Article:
The recent push by the U.S. federal government to rapidly expand the use of school-based health centers (SBHCs) across the country has some critics concerned children will receive, or be pressured into receiving, unnecessary or unwanted medical interventions — including vaccines — without their parents’ knowledge or consent.
Georgia attorney Nicole Johnson, co-director of Georgia Coalition for Vaccine Choice and a consultant to the Children’s Health Defense’s (CHD) legal team, told The Defender:
“It’s scary because these health centers sound really good. In some of the rural and poor communities especially, this is going to seem like a really good way for children to get this care.
“And while there may be some conveniences, there are so many concerns with allowing medical exams and treatments at school. Parents need to be involved in all medical decisions and I fear they are being left out of the equation.”
SBHCs are intended to provide high-quality healthcare to kids by offering “primary care, mental health care, and other health services in schools,” particularly in underserved communities.
This includes services “to prevent disease, disability, and other health conditions or their progression” such as “immunizations” and “well-child care.”
According to the Centers for Disease Control and Prevention’s (CDC) Community Preventive Services Task Force, SBHCs can improve educational and health outcomes.
The CDC also considers SBHCs as integral to its Whole School, Whole Community, Whole Child model because they provide health services and mental health counseling.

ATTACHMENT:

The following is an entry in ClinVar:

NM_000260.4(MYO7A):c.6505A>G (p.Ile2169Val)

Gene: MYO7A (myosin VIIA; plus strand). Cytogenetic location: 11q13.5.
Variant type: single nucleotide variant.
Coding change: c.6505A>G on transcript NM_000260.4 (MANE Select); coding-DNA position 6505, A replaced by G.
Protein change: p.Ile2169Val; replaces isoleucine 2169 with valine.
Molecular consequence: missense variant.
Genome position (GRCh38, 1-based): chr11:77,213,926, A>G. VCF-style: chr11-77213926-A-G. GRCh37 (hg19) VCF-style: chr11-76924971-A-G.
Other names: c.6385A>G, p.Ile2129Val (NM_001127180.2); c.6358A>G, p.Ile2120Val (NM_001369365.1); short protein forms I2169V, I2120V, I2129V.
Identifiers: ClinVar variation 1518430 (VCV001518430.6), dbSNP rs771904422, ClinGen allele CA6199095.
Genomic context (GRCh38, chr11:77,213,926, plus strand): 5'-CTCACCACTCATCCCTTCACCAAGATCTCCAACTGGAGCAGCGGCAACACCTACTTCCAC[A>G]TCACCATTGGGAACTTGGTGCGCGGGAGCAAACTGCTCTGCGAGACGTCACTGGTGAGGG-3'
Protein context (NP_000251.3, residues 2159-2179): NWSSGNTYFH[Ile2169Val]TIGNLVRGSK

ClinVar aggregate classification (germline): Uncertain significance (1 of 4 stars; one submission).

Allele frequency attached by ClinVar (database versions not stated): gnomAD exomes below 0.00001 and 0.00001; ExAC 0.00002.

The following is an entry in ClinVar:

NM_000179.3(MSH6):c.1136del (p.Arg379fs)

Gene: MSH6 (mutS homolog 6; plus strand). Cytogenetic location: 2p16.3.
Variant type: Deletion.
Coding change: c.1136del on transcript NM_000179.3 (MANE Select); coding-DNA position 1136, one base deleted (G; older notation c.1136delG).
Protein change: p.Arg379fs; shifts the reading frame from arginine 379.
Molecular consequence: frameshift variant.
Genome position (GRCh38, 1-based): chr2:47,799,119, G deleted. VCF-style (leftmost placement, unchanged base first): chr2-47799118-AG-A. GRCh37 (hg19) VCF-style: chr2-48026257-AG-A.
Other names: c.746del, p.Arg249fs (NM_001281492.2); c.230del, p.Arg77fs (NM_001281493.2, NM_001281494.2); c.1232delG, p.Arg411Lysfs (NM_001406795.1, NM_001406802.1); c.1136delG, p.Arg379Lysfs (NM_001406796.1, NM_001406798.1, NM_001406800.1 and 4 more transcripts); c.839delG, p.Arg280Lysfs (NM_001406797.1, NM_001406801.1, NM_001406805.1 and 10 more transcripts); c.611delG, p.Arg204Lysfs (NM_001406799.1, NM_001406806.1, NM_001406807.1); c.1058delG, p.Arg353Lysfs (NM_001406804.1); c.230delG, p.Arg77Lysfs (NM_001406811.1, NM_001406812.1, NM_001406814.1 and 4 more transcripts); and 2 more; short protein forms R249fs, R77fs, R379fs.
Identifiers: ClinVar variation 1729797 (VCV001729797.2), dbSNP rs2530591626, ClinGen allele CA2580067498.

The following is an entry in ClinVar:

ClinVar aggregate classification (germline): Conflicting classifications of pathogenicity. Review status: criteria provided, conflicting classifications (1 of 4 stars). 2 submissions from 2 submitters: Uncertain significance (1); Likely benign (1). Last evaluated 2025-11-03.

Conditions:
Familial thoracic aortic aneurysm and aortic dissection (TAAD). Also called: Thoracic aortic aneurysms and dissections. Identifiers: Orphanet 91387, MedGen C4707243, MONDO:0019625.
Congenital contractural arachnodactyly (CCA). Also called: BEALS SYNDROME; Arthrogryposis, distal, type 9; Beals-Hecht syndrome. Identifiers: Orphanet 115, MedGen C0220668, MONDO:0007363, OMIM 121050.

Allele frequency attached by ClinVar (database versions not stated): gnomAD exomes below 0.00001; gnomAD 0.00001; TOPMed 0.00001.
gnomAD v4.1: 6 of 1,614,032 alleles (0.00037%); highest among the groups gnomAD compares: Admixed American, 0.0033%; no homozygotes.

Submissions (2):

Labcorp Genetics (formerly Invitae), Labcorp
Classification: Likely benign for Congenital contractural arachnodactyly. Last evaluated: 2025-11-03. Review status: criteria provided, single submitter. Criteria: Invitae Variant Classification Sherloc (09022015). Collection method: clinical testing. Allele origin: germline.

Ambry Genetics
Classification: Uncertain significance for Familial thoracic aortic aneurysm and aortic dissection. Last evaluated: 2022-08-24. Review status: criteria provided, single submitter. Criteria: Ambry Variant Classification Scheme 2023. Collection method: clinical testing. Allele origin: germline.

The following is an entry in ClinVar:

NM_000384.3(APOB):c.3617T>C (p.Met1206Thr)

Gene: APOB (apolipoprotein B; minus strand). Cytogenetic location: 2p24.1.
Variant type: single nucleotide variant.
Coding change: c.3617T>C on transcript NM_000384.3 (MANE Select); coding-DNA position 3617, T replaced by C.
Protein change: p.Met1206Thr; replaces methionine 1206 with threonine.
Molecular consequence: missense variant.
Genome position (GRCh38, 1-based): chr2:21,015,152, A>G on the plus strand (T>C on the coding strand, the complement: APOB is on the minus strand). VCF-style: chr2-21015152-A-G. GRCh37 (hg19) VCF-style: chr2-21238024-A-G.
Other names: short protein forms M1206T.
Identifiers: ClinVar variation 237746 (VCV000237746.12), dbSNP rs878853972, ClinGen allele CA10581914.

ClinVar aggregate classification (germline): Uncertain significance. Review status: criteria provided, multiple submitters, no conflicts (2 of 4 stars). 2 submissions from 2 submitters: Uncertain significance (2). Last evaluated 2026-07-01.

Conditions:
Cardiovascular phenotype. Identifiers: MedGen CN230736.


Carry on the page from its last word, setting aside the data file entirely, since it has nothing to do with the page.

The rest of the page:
But critics like Johnson worry that though there may be benefits to SBHCs, there are also downsides — including lack of regulation of the centers and the fact that parents may not be aware of the broad range of medical and behavioral services being provided in their children’s schools.
SBHCs have been linked to higher human papillomavirus (HPV) vaccination rates, according to a 2022 report by Harvard University’s Center for Health Law and Policy Innovation and the University of California Davis Comprehensive Cancer Center.
The report — written expressly to “address vaccine hesitancy” — concluded: “These results suggest SBHCs create a considerable opportunity … to implement successful school based HPV vaccination programs.”
Merck, the maker of the Gardasil HPV vaccine, is one of the funders of the School-Based Health Alliance, a large networking organization that “works on policy, standards, data, and training issues” regarding SBHCs.
Federal, state authorities pour taxpayer money into school-based health centers
The idea of running full-service health centers in public schools has been around for more than two decades, but events in 2022 caused SBHCs to catch on like wildfire.
Congress and President Joe Biden in June 2022 passed the Bipartisan Safer Communities Act, which allowed the U.S. Department of Health and Human Services (HHS) to award $50 million in grants to states “for the purpose of implementing, enhancing, or expanding the provision” of healthcare assistance through SBHCs using Medicaid or the Children’s Health Insurance Program (CHIP).
The legislation charged the Centers for Medicare & Medicaid Services (CMS) with expanding access to Medicaid healthcare services — including behavioral health services — in schools, and reducing the administrative burden for states and schools.
A CMS spokesperson told The Defender that Medicaid and CHIP now can provide reimbursement for services given in SBHCs for children and youth who are covered by those programs.
Additionally, in May 2022 HHS awarded $25 million in grants to 125 SBHCs “to improve and strengthen access to school-based health services in communities across the country.”
State public officials also are dedicating funds to expand SBHCs. For instance, the governor of Georgia in fall 2022 announced an investment of $125 million to expand school-based health services to rural communities in Georgia.
Pediatricians can ‘partner’ with schools
The American Academy of Pediatrics (AAP) supports SBHCs and said in a policy statement that pediatricians may act as “sponsors” by partnering with a school to establish the SBHC as an extension of their practice or by supervising the care given at a SBHC